Pa. Treasury will OK prison funds above law’s limit

Associated Press

HARRISBURG — The state’s treasurer said Wednesday he’ll allow payments for prison costs above the limit set in a December spending bill that failed to resolve an eight-month budget dispute between Democratic Gov. Tom Wolf and the Republican-controlled Legislature.

Pennsylvania Gov. Tom Wolf speaks with members of the media Tuesday, Dec. 29, 2015, at the state Capitol in Harrisburg, Pa. Wolf said he is rejecting parts of a $30.3 billion state budget plan that's already a record six months overdue, but he's freeing up over $23 billion in emergency funding. (AP Photo/Matt Rourke)

The move by Treasurer Tim Reese would normally be prohibited by the state constitution, he acknowledged, and Republican lawmakers have said it could set a far-reaching precedent that diminishes legislative power in Harrisburg.

But, Reese said, there is a sufficient legal basis to allow the payments “to prevent a risk to public safety that would occur if services necessary for the safe operation of state prisons were jeopardized as a consequence of a failure to make timely payments to Department of Corrections vendors.”

After several weeks of deliberation, Reese delivered his decision to the Legislature’s Appropriations Committee chairmen in a Wednesday afternoon letter obtained by The Associated Press.

The dilemma is the latest unprecedented situation created by a budget fight between Wolf and Republican lawmakers that goes back to July 1.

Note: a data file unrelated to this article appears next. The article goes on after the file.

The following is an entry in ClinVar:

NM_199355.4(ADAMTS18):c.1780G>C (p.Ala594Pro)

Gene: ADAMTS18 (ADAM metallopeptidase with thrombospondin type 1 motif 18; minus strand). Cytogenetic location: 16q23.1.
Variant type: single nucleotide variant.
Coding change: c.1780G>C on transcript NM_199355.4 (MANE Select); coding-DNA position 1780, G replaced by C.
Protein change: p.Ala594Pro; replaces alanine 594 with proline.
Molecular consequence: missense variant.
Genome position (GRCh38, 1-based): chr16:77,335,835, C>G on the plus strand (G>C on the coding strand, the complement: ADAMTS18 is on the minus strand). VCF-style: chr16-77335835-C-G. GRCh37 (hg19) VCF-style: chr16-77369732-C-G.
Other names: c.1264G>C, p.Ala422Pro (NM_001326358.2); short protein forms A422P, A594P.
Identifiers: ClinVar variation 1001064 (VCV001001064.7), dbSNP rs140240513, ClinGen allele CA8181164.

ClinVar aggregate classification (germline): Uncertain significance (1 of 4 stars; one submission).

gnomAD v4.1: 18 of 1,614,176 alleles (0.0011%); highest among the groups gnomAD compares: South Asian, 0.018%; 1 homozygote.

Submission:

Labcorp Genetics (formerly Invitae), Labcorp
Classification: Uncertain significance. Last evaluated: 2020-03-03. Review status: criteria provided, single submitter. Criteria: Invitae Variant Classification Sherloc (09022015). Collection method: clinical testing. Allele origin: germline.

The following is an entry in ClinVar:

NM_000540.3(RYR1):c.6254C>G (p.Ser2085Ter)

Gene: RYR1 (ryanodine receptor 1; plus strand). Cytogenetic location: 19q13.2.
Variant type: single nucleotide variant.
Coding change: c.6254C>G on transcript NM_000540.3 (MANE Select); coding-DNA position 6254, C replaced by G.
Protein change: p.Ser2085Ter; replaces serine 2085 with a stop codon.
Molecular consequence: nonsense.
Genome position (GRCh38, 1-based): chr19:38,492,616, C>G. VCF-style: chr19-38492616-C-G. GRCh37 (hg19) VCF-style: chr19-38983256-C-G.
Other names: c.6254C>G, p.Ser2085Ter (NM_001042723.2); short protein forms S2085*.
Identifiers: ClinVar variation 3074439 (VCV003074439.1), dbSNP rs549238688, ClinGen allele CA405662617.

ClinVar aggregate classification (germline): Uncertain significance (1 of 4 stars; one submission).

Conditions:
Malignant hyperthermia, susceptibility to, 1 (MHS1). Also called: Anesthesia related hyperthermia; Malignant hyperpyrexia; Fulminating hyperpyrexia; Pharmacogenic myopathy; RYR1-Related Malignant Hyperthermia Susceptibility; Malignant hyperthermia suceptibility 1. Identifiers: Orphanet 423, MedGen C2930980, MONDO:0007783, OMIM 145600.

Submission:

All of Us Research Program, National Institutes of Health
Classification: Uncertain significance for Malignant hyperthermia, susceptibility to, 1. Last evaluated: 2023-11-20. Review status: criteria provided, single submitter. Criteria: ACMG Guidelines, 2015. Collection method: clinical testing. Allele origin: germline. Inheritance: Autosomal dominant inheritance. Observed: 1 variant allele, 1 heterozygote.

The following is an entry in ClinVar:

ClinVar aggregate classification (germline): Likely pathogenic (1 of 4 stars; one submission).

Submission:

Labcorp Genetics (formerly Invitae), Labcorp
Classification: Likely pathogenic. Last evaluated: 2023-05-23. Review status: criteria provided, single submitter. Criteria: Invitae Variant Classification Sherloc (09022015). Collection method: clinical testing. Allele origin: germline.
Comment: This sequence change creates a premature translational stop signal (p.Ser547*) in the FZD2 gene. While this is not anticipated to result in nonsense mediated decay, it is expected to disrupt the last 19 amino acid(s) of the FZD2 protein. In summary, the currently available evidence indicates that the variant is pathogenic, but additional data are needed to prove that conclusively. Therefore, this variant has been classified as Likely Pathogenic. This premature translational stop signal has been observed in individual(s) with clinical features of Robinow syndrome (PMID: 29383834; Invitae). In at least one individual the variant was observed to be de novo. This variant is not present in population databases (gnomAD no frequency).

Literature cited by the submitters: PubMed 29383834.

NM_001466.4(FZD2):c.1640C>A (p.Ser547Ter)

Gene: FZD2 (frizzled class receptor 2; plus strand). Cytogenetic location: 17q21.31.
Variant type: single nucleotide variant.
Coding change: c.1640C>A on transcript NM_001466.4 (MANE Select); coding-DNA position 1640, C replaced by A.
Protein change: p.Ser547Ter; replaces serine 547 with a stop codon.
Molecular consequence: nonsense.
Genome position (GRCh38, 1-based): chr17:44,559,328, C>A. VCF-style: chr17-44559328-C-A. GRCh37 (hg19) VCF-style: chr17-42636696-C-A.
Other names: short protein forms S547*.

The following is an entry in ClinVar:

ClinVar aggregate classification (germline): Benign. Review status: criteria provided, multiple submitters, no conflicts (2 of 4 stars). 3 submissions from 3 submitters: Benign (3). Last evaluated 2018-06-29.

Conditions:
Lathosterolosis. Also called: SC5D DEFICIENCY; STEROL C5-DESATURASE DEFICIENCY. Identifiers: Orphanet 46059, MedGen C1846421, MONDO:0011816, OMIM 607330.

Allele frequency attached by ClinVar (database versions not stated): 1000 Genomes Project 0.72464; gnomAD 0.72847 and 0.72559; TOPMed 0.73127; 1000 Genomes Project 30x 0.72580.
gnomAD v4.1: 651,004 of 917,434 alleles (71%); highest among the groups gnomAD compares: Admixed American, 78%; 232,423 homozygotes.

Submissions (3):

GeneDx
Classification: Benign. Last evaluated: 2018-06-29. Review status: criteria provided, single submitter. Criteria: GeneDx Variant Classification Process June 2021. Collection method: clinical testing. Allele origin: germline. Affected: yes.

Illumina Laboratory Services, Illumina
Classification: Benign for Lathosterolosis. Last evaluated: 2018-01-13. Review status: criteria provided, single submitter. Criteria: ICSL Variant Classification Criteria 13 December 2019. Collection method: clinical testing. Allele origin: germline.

House Appropriations Committee Chairman Bill Adolph, R-Delaware, acknowledged concerns over the balance of power between the branches but said it was more important to keep the prisons open and Reese had done the right thing.

“I understand what this may look like, but public safety is our No. 1 concern, and I think the treasurer had no choice,” Adolph said. “Public safety is a top priority. The prisons have to stay open.”

In a statement, Senate President Pro Tempore Joe Scarnati’s office said the Jefferson County Republican “has serious concerns about the legacy of this decision and how it may affect future legal financial decisions.”

Legal opinions by the Treasury Department, Wolf’s office and the attorney general’s office in recent days concluded that such spending to protect the welfare of prisoners is warranted, in part by the U.S. Constitution.

Treasury lawyers said there is no precedent for authorizing such spending in Pennsylvania. In years when a budget stalemate prevents the passage of spending legislation for at least part of the fiscal year, such spending has been allowed to protect public health and safety.

In December, amid the collapse of a bipartisan spending plan, lawmakers approved a GOP-penned spending bill with $1.9 billion for prisons, despite Wolf’s opposition and his warning that it did not address an impending $2 billion deficit.

In a move Wolf said was necessary to ensure a balanced budget, he vetoed half of that amount for prisons, and the state has spent up to the authorized amount — $956 million — left over by his partial veto.

Meanwhile, there is no resolution in sight to the partisan budget fight, and Wolf’s veto of some prisons money left many lawmakers scratching their heads.

Reese, in his letter, said he is sensitive to the budgetary implications of his decision and the “constitutional tensions” the situation has sown between Wolf’s office and lawmakers. As a result, he said, he intends to work with the governor’s office to make only prisons payments that are critical and necessary to safely operate prisons.